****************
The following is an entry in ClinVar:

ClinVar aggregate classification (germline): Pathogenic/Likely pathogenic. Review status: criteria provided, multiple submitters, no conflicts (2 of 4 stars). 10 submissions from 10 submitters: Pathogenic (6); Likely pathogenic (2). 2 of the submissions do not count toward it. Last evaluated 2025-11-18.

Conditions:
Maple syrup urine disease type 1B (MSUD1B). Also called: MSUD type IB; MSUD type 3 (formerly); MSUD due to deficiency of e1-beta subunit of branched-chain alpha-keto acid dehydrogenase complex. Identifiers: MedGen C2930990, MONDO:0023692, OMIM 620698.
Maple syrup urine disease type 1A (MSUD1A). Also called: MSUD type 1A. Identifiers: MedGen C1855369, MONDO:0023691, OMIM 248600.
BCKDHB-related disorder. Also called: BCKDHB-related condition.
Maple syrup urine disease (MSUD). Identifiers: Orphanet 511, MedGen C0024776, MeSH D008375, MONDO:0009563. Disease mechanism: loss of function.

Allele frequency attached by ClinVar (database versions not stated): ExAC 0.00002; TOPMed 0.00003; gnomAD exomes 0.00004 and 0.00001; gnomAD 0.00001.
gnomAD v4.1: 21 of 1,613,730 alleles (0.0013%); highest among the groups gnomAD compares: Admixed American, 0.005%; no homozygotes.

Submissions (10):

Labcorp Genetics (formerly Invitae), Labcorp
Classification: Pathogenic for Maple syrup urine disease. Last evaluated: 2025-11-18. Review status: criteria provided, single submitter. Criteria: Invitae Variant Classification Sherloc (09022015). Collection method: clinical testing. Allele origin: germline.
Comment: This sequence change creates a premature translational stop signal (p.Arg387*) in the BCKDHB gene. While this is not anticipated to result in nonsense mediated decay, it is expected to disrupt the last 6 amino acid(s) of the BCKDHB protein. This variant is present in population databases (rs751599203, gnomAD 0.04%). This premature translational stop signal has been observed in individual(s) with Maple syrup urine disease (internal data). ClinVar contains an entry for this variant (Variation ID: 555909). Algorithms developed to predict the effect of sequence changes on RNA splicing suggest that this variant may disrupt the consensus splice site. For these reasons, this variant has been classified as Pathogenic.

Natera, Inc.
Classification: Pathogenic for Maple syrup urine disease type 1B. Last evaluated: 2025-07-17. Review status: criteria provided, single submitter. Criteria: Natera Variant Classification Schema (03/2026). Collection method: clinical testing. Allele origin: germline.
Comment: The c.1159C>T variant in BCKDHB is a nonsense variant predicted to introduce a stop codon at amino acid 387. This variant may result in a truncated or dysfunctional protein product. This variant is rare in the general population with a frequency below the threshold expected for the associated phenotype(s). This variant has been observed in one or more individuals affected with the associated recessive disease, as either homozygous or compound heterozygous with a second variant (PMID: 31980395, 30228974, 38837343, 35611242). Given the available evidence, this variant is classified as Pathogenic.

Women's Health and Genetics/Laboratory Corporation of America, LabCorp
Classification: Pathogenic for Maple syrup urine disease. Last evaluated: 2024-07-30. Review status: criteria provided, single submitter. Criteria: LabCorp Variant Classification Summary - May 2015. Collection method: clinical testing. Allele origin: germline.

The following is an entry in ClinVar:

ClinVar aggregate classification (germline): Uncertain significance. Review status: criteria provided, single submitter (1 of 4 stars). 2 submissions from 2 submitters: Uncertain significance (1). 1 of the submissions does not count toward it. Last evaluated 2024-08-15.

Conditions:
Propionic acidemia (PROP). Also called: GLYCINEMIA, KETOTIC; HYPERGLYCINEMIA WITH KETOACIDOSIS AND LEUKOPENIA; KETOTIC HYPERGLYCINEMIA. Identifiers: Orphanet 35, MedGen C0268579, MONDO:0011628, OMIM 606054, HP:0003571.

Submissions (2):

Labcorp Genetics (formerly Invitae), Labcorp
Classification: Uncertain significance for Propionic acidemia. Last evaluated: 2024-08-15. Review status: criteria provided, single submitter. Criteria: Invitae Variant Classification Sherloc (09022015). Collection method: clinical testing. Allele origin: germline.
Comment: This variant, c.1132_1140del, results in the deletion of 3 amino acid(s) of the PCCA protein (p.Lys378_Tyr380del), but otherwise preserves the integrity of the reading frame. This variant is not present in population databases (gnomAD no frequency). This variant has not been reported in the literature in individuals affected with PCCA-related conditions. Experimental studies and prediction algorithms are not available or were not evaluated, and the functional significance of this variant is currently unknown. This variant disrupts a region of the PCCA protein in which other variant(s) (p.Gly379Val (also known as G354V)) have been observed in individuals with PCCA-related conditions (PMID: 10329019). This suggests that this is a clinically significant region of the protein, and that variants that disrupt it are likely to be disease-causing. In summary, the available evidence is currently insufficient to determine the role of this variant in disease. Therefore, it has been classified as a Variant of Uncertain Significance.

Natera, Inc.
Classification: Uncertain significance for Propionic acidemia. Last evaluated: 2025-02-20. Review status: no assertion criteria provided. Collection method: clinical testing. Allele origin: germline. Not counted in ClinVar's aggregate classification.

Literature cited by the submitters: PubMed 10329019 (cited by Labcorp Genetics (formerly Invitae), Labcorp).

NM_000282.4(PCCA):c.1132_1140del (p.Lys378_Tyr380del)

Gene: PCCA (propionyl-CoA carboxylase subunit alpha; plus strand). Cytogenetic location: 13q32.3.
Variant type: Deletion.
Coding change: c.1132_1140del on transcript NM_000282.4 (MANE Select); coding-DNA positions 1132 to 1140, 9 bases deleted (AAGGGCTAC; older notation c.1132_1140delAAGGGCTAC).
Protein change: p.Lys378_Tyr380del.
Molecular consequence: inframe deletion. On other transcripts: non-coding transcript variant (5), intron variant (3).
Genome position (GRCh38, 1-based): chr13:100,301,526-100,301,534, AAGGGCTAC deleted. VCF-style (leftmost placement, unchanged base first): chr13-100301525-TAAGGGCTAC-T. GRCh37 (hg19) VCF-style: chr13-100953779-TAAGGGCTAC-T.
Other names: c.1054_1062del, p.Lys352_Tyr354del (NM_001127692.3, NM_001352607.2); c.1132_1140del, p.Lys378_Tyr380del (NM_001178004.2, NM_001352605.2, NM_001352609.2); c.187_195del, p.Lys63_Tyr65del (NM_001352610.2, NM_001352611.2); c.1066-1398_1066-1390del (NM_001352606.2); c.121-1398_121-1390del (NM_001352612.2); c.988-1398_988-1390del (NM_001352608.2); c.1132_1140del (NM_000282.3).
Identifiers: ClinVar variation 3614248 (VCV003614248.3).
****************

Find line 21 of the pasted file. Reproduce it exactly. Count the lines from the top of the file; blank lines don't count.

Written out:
Conditions: